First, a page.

No one, least of all Shearer himself, appreciated the seriousness of the injury, and he played on after it. He did miss the following game, at Ipswich, but was happy enough to return for what proved to be his last appearance, in the FA Cup tie against Cambridge United on 6 January. 'I knew the knee wasn't right, but felt I could get away with carrying what I thought was just a knock. I was confident that it would be gone in a week or so. I certainly didn't think it was as serious as it was. We didn't realise that until February.'

A barnstorming season, in which he had already justified his pounds 3.3m transfer fee with 22 goals in 26 games, was over before its mid- point. Proper diagnosis revealed that he had mangled his cruciate ligaments, and he was told that he would be out for six to 12 months.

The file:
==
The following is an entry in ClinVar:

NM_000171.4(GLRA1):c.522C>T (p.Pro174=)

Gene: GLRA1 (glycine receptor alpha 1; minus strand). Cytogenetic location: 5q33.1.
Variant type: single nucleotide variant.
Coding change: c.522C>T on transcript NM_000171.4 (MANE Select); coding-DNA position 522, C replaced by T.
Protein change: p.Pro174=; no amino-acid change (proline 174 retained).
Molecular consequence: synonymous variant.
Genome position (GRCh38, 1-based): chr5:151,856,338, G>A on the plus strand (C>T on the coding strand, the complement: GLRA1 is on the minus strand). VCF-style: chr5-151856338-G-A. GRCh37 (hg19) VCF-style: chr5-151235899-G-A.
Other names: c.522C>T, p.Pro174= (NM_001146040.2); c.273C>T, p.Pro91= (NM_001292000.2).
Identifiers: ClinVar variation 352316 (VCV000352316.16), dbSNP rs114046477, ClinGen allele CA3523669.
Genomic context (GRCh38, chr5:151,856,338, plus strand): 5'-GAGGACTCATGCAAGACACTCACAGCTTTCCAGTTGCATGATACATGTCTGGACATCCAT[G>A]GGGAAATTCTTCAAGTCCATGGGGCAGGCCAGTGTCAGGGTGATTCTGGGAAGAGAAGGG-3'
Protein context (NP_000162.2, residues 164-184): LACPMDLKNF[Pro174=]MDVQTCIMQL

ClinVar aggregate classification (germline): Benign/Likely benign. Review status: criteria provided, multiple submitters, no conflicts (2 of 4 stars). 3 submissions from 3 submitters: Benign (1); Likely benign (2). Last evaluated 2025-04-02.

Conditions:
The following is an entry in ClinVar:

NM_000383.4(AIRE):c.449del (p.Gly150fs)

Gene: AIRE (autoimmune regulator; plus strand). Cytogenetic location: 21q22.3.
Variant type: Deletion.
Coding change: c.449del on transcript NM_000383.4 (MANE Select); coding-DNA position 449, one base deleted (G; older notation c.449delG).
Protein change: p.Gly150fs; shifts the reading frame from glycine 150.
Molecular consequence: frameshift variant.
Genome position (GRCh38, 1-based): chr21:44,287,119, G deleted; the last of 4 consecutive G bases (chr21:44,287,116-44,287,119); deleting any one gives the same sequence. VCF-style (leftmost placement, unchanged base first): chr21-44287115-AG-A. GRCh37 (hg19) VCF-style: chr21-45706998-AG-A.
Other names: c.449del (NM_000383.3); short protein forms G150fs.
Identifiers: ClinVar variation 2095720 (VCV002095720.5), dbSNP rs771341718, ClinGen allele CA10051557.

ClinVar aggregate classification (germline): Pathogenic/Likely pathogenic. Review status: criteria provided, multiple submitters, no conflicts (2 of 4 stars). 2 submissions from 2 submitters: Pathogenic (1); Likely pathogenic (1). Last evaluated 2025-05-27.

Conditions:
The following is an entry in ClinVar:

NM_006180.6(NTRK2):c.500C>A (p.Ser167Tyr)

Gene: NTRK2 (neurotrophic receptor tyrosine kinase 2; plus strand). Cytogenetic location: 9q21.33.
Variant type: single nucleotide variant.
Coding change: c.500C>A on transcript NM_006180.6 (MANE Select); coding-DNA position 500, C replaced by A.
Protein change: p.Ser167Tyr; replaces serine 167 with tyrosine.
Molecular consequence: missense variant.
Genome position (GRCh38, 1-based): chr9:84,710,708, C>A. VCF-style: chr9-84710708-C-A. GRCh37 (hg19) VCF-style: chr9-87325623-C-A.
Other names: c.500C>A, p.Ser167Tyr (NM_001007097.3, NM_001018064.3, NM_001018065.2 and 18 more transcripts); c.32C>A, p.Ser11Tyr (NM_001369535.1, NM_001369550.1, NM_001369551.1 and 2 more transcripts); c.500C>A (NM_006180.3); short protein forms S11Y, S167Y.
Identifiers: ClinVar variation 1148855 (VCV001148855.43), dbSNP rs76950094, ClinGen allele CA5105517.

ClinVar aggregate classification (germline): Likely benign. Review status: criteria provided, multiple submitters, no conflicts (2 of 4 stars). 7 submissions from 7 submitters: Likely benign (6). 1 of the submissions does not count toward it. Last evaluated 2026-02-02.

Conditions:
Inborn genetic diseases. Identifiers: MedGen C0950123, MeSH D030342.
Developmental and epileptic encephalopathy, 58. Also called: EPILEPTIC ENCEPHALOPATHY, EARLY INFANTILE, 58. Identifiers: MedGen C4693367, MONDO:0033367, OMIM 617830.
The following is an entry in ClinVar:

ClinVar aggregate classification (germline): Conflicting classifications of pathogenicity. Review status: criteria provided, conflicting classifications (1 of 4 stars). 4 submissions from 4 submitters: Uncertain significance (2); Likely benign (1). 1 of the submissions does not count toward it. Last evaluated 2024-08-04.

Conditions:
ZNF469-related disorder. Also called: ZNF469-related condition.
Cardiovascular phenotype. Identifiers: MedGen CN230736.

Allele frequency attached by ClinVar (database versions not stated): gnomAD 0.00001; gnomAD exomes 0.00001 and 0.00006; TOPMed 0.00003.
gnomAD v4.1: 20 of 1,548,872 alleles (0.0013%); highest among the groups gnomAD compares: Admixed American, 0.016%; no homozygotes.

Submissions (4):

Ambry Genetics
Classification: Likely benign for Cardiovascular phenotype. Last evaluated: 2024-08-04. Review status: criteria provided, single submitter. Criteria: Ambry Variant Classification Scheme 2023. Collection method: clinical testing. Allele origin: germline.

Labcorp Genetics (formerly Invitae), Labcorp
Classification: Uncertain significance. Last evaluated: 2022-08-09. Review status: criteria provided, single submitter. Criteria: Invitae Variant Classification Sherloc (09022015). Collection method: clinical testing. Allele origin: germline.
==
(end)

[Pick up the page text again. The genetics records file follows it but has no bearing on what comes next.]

'It hit me hard. I had the operation, and then it was all hard work. There were bad times, when I was very down, and disappointments when I didn't seem to be improving.'

The comradeship of the dressing-room pulled him through when he was at his lowest ebb. 'To keep my morale up I would come to the ground, or go to watch training, nearly every day, and I used to go to every game. I never missed one. Being among the lads kept me 'up'. So did my family - my little daughter, particularly. The one good thing about the injury was that I got to see a lot more of her.'